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The Sad Hatter

Isabella Blow as a child, left; Blow at a ball with Rupert Everett.  

Even in death, Blow was fabulous. “I think she was in thirties silver lamé in the hospital,” says Bowles, “even though it scratched. Self-presentation was always more important. Even at that point.”

Issie Blow was born Isabella Delves Broughton in 1958 and lived with her family in a small house on the grounds of her family’s estate called Doddington, in Cheshire. The main house had been let to a girls’ school when the gambling debts of her grandfather, Jock Delves Broughton, had bankrupted the family. (Sir Jock took off for Kenya, where he was later accused of murder and eventually killed himself.) Blow described her childhood home as “small, hideous, and pink,” but the Delves Broughtons were properly aristocratic: The impoverishment was a part of the whole, grand picture. Great eccentrics dotted the thin-blooded gene pool long before Blow came along. Her grandmother was most regularly described as a cannibal after once devouring a fantastic barbecue in Papua New Guinea only to be told it was human flesh, at which point, says Detmar, she demanded more. How delicious!

When Blow was 4 years old, her younger brother drowned in a half-full swimming pool while, as she later recalled, her mother was upstairs putting on lipstick and her father mixing some drinks. “The nanny was off on holiday,” Detmar explains, “and the little boy had been given Heinz Baked Beans for tea.” It was poor digestion, Detmar suggests, and the cold pool water that gave him the fatal shock.

Blow’s parents never recovered from the tragedy, and her mother eventually left when Blow was 14. “It was literally a handshake and then she was off,” says Detmar. “The stepmother came with three daughters and sort of said to Issie, ‘Okay, then. You’re out.’”

Issie Blow inhabited her Cinderella phase boldly. She moved to a London squat and did oddish jobs—like cleaning house with a kerchief knotted on her head. Once, on break, she ran into a cousin who confused Blow’s look for fashion. Which it was, of a sort, as most things were when interpreted by Blow.

In English society, if you are born posh, you are posh, even when you’re selling scones (which she would later do) or emptying someone else’s trash. Blow’s poverty never mattered socially in England and her status served her well even here in New York, where she moved in 1979 to study ancient Chinese art at Columbia. She roomed with Catherine Oxenberg (of Dynasty) and was quickly picked up by Andy Warhol, who was immediately drawn to her feet. She was wearing, at their first meeting, a mismatched pair of Manolo Blahniks. “Do you always buy two pairs?” Warhol wanted to know. When she had to, she explained. He was intrigued, and together they’d go to lunch, often with Jean-Michel Basquiat, with whom Isabella was proudly, fruitlessly in love.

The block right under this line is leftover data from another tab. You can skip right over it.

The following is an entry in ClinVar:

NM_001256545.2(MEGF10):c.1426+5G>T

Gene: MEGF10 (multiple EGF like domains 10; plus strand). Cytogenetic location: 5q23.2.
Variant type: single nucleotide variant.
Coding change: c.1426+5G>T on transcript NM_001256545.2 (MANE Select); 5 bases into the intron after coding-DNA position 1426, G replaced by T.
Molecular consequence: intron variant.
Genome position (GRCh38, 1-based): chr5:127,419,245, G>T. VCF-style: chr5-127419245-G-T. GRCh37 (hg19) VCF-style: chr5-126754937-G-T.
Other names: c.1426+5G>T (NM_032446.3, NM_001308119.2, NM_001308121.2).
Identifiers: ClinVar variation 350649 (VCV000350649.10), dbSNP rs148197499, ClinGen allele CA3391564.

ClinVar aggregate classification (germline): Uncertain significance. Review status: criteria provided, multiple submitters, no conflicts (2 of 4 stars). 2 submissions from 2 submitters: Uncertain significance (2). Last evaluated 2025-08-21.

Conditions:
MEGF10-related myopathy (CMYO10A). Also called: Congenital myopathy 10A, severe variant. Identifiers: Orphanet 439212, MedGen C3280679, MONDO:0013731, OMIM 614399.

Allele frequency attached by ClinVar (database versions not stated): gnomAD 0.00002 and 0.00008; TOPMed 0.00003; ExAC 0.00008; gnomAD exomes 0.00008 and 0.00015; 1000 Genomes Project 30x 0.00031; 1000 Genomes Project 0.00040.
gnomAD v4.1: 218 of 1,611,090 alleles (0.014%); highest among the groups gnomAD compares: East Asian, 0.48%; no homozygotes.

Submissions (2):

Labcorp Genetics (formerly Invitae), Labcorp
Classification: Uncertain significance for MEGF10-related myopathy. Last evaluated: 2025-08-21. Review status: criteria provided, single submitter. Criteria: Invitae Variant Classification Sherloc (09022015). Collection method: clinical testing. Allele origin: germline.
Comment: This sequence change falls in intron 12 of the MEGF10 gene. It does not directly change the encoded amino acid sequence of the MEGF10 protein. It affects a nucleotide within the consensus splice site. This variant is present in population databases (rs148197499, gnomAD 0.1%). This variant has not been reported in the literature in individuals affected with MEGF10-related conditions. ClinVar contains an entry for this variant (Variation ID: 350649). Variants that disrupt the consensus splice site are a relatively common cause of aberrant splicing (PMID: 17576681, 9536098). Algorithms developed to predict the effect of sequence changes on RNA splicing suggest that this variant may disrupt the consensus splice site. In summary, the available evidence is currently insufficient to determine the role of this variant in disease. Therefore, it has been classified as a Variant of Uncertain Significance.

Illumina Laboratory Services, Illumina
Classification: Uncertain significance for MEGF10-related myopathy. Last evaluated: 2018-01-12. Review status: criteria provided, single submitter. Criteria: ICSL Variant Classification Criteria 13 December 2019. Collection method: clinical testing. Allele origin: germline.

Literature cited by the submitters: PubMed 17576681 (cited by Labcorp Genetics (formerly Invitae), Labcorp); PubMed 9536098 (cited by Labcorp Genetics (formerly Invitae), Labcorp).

In 1980, Blow moved to West Texas to work for the designer Guy Laroche, but she was back in New York a year later, looking for a job. Bryan Ferry, the lead singer of Roxy Music who was also a member of her English social set, encouraged her to interview with Anna Wintour, then the recently installed creative director of Vogue and in need of an assistant. On Wintour’s desk, there was a biography of Vita Sackville-West. “I’ve read that three times, and it always makes me cry,” she told Wintour.

“Issie,” Wintour responded with her signature sangfroid, “there’s nothing to cry about.”

But they were a match. “I loved coming to the office,” Wintour says, “because I never knew what to expect. One day she’d be a maharaja, the next day a punk, and then she’d turn up as a corporate secretary in a proper little suit and gloves.”

There were tutus, and also two-fingered typing, and sometimes there was Basquiat, who would sit beside his friend while she worked away the afternoon.

Blow stayed at Vogue several years, eventually assisting André Leon Talley. But ultimately, she knew she belonged back in England. “She’s really not the usual type you find in America,” Wintour says. She’s lovably mad enough to be the seventh Mitford sister; she’s Diana Cooper’s spiritual heir. She’s in the great tradition of English eccentrics, though it was always a descriptive she loathed. “Eccentrics eat goldfish,” Detmar explains of her distaste for the term. “Issie was never anything like that.”

Issie moved back to London in 1986 to work at Tatler magazine, and one gray day in 1988, she went to a wedding at the Salisbury Cathedral wearing an ostrich-feather hat and a tight Katherine Hamnett coat. Detmar Blow was there, too, wearing the pink coat his grandfather had once worn as ambassador from Sri Lanka. “I saw this girl come past me, and I said, ‘I love your hat,’” says Detmar, who is smooth-faced and talks all the time, with a tendency to giggle and to yelp at the end of his sentences. The child of a failed writer and a fashion model, he is blessed with what he calls “fabulous, part-Oriental genes.” His other grandfather was a society architect who designed Hilles, where both Nehru and Gandhi once stayed. “She said she liked my coat, eh! But that she wished she was wearing her violet shoes for me, eh! Then we went to the reception and talked about being the court jesters, being kicked to death ourselves with suffering, eh! I just loved her voice.”